Tasmanian native, Victoria-dwelling singer-songwriter Van Walker released six albums under his own name between 2008 and 2010; Ghosting is the first since then, although he’s been involved in various bands and projects in between. Music is, it seems, inherently part of him.
Walker’s first music-related memory is from the movie The Blues Brothers. He says his father ‘thought I’d enjoy that scene where they go to see the nuns and they do all that swearing. I always wondered why he thought I’d like that. But later when we got into rock ‘n’ roll and blues music, me and my brother always thought that was probably the first time we saw Aretha Franklin and John Lee Hooker and James Brown and all these blues guys.
‘My mum and dad liked music and had fairly good taste in pop music, but no one played music. I remember me and my brother would always share a bedroom as kids and when we were lying in our beds at night, bored, we’d sort of sing harmonies. That was just something that we did because we have really bored,’ he says, laughing. ‘We were sent to bed and just staring at the ceiling. But then later we’d be on stage singing harmonies and saying, “Oh, this is sort of what we used to do when we were kids.” So it’s strange to find out where it all sort of started.
Walker says that he and his brother were more interested in sports when they were young. Then, ‘Someone gave us this Red Hot Chili Peppers CD or tape or something because it had this song about this basketballer on it [“Magic Johnson” from Mother’s Milk] … My brother brought home this Jimi Hendrix CD and a Bob Dylan CD. Then we started getting into music. Gave up all the sports and took up guitar.’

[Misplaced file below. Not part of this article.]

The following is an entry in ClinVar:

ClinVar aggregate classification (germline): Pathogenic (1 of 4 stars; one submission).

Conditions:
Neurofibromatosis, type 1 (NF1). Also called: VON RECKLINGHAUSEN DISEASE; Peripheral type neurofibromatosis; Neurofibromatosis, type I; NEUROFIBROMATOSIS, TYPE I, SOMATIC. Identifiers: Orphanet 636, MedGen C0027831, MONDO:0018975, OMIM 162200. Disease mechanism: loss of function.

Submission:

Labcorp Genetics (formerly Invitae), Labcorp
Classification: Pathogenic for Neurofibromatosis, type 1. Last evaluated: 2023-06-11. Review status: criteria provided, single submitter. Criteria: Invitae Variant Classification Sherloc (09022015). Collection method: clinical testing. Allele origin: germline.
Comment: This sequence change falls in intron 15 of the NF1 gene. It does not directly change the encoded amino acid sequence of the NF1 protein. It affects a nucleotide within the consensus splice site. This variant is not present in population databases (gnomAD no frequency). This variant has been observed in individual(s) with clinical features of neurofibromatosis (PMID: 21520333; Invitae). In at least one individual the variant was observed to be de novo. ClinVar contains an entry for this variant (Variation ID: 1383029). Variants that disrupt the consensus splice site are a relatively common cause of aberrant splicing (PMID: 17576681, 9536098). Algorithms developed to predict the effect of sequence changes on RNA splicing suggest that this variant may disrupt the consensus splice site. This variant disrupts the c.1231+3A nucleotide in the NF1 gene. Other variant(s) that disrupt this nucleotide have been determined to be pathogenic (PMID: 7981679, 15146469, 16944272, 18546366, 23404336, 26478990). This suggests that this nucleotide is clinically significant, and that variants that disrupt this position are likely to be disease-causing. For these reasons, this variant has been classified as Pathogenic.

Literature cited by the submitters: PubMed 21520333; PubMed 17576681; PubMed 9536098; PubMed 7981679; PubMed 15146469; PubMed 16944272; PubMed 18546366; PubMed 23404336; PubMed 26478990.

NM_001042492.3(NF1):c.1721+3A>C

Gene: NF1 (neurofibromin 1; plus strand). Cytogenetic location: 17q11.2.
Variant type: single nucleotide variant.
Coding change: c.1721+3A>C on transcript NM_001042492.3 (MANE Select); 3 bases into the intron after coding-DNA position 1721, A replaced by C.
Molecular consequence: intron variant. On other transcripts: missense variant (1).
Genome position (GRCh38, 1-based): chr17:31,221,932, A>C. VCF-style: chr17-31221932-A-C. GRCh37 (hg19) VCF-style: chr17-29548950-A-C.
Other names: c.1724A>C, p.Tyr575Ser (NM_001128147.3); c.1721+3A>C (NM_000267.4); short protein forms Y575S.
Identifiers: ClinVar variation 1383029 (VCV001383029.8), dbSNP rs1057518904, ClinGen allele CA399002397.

Walker and his brother were the only musical members of his family, apart from one predecessor: ‘I think my mum’s great-grandfather might have been a band leader in the war, but there’s not a lot of other musicians in the family,’ he says.
Walker and his brother would go on to move to Melbourne together to start a band for which, says Walker, they tried to find a drummer for about a year before his brother moved to Glasgow. After Walker started a band, Swedish Magazine,’ says Walker, his brother returned. Although they’ve been musical entwined, ‘I collaborate with him only when he’s got an idea I’ll turn into a song,’ says Walker. ‘Then he would stop showing me his ideas because he’d say, “I want to write this song myself.” I’d say, “Okay, then, go ahead.”‘
When asked if they spurred each other on, because there was another person to encourage their musical development, or even just be interested in the same thing, Walker says, ‘I often think sometimes it can be the opposite of that. When you have these unshakeable relationships sometimes you wonder if they’re spurring you forward or holding you back. But I think it does a bit of both. But it’s unbreakable, whether it’s good or bad.’
Walker’s voice is powerful and rich, although it seems as though he didn’t set out to be a singer.
‘I think when I first started getting into music and I was hanging around with the kids at school that were into music, they were a lot more proficient at their instruments than I was,’ he says. ‘I sort of defaulted to singing.